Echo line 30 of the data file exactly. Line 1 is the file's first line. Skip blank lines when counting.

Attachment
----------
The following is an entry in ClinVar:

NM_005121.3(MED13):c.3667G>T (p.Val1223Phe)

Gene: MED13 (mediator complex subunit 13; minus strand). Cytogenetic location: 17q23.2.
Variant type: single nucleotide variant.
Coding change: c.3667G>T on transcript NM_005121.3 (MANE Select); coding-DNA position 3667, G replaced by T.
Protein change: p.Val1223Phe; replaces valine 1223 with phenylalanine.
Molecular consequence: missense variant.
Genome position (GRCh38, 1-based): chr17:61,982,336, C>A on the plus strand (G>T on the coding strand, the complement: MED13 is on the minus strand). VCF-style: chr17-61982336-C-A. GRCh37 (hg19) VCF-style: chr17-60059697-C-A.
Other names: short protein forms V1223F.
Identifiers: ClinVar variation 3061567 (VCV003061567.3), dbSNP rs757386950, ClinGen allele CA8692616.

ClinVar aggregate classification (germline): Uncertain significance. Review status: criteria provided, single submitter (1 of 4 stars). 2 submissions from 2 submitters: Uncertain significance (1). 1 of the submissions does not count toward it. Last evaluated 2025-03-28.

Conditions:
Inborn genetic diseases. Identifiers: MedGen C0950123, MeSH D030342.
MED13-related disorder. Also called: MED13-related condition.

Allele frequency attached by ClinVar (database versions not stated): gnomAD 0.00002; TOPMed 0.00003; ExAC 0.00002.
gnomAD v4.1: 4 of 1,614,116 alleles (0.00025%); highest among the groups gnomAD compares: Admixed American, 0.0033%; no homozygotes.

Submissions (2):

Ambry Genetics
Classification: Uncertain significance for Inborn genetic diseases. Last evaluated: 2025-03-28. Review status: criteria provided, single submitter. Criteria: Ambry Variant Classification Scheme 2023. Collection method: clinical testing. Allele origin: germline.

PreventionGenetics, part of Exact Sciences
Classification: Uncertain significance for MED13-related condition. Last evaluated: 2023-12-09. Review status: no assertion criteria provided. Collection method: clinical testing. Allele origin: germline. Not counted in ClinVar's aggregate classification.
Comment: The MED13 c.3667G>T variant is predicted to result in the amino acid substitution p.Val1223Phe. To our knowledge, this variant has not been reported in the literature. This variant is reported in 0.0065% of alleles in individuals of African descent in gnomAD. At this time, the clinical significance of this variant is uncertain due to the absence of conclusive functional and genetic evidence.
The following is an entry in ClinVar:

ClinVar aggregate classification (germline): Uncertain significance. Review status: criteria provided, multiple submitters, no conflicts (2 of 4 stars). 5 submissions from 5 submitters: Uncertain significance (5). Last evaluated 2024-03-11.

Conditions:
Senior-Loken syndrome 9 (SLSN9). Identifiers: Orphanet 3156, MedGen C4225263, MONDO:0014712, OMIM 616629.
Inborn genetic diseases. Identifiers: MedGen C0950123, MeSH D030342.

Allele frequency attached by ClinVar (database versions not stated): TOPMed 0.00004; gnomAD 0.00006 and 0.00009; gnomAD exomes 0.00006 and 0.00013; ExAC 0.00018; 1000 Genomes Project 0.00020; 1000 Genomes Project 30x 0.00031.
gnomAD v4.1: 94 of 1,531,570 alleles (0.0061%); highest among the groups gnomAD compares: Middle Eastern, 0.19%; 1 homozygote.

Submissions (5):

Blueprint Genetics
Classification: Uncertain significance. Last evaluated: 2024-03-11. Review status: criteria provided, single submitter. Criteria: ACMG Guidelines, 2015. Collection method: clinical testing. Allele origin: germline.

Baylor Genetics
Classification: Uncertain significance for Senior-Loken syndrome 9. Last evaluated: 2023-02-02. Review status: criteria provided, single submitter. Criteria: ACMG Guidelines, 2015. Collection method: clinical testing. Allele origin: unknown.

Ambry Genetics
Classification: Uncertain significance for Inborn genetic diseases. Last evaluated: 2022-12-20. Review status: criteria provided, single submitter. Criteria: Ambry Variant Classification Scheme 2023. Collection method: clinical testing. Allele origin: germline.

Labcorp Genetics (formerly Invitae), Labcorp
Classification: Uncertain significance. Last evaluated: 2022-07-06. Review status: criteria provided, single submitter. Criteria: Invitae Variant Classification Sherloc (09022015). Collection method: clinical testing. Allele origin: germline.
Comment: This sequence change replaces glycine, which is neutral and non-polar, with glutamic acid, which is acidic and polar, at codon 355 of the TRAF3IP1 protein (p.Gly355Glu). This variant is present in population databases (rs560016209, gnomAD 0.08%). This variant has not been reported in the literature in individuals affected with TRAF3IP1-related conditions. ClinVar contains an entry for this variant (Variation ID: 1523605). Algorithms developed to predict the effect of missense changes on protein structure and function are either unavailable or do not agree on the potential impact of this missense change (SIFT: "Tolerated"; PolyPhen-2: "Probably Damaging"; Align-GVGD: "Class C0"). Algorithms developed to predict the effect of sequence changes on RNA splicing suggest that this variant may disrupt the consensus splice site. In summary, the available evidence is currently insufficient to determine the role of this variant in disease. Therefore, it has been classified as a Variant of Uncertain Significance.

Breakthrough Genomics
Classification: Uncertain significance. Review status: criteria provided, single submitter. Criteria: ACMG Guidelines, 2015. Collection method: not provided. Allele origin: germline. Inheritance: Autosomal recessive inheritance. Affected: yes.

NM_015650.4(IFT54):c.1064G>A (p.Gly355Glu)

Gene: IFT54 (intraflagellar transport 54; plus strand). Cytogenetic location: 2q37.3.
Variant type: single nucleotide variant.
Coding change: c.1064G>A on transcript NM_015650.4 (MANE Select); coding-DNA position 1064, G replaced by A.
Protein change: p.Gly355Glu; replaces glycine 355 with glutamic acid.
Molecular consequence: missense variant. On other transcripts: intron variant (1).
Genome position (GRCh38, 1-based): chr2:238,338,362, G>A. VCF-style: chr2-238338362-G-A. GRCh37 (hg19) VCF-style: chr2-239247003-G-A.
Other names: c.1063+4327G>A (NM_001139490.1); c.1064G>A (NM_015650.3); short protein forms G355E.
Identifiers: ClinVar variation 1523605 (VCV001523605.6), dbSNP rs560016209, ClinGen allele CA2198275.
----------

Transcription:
Submissions (5):